The final cop on the beat I want to write about was Frank Battaglia. When I first encountered him in Locust Point, he was a sergeant assigned to the Southern District. He was known as a law and order dude, but friendly.
This was in the early fifties, I was a teenager then. One night I went to the back of the Deluxe Theatre on Fort Avenue to “relieve” myself. (It was an emergency, okay?)
Seconds later a cop car shows up with its lights flashing. I was called over to the car and read the riot act. It was Battaglia. I was thinking the worse. It turned out he knew my dad who worked on the waterfront so he decided to give me a break. I breathed a sigh of relief.
Battaglia seems to be everywhere in Locust Point. At the time, taverns (bars) dominated the peninsula. There were about twenty-two of them. They literally did what they wanted. Nobody ever thought of challenging them.
In the summertime before air conditioning, the taverns keep their doors and windows wide open with their jukeboxes blasting away till closing time. The naive locals, myself included, thought that was the way it was suppose to be. Battaglia, however, thought otherwise.
Battaglia made the owners turn their jukeboxes down and/or keep their doors and windows closed. He also strictly enforced the 2 am closing time. One owner brazenly resisted his edicts.
Battaglia went into his bar and took down his liquor license number. He then made a case against the owner at the Liquor Board. It agreed with Battaglia. After that incident, he never had any more trouble with that particular bar owner.
When Battaglia became Commander of the Southwestern District in the late ’50s, he adopted a controversial plan to stop automobiles at random in order to check out the driver’s compliance with licensing requirements. The novel scheme created a strong police presence in high crime areas. It also brought with it a storm of protest by civil libertarians because of its patent infringements on civil and constitutional rights.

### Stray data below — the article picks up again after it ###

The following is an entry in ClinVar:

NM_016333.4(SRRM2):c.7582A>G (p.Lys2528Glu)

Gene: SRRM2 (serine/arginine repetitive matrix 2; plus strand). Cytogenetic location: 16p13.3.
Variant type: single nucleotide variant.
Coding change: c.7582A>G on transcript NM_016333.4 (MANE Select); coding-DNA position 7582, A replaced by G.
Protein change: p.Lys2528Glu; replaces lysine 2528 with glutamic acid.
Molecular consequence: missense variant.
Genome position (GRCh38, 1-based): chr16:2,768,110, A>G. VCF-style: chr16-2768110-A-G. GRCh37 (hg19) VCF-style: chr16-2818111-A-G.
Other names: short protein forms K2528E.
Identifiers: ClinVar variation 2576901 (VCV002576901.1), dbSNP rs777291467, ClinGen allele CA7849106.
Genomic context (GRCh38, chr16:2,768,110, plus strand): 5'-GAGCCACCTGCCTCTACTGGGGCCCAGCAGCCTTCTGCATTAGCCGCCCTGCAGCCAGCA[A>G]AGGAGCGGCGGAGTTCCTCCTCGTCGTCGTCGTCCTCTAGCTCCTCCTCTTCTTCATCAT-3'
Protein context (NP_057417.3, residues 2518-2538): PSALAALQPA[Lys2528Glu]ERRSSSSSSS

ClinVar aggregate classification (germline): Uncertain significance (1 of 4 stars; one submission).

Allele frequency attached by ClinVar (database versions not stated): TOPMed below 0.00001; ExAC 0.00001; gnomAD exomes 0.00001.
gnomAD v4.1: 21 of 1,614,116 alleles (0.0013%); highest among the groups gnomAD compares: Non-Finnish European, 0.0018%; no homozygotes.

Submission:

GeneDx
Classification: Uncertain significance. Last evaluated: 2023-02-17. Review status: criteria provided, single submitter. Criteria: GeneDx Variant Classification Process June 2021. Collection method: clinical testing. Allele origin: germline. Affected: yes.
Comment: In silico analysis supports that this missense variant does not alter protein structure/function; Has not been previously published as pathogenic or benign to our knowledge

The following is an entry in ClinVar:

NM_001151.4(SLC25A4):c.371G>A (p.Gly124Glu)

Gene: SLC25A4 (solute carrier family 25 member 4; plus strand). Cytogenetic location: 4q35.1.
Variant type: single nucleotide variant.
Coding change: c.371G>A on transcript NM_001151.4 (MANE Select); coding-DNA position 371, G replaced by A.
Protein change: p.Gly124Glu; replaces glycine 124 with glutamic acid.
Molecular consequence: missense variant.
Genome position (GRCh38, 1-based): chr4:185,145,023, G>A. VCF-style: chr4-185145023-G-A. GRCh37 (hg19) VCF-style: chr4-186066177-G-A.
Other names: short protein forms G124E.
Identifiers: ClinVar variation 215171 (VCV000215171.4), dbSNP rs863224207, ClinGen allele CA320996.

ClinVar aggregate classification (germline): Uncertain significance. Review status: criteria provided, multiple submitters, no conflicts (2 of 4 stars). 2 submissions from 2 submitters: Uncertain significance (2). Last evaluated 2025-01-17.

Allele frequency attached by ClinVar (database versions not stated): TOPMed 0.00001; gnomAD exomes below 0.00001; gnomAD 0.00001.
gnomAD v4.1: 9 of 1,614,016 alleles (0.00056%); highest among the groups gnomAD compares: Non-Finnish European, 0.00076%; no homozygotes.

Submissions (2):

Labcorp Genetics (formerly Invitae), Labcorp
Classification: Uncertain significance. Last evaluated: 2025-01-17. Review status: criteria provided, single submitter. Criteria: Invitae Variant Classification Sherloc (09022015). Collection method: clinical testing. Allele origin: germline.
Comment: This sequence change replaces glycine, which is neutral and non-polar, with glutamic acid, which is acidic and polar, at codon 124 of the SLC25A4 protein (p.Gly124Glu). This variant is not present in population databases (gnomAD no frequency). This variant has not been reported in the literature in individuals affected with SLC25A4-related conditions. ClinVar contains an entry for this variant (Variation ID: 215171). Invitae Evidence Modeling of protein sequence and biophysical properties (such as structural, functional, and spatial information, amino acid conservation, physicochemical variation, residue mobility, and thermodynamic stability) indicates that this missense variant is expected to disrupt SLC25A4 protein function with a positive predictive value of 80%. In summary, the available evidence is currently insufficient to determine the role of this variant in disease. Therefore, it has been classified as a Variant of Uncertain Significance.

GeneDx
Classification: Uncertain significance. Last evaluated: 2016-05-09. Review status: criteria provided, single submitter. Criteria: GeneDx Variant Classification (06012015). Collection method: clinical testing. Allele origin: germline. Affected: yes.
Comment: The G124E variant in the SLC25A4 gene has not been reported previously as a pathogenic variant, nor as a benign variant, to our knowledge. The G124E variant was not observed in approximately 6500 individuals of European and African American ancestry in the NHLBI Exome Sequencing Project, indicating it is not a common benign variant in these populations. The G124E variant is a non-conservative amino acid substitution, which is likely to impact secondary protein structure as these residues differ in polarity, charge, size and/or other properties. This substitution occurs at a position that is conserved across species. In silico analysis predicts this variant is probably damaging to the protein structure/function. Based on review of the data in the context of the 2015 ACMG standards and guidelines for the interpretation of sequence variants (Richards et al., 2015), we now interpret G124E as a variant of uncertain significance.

The so-called “Battaglia Plan,” although well-intended, was eventually discarded by the department. The State Police’s current campaign of stopping automobiles at selected roadblocks to detect possible drunk drivers undoubtedly had its genesis in the Battaglia Plan of that earlier era.
Battaglia, no surprise here, went on serve as the distinguished Police Commissioner of Baltimore City from 1981-84, thanks to the appointment of Mayor William Donald Schaefer. Battaglia was highly respected by both the public and the members of the department. He was the first Italian-American to hold that post. He died at age 85, in 1999.
The Police Department has gone through many changes over the years as has the City of Baltimore. The influx of illegal drugs, along with the violent individuals and gangs that now dominate those rackets, has dramatically altered the dynamics of the local crime scene.
It’s clear “the cop walking the beat” tradition no longer fits the needs of public safety in my city. That practice is long lost, but my fond memories of the fine patrolmen who once-filled that role, live on.
Bill Hughes is an attorney, author, actor and photographer. His latest book is “Byline Baltimore.” It can be found at: https://www.amazon.com/William-Hughes/e/B00N7MGPXO/ref=dp_byline_cont_book_1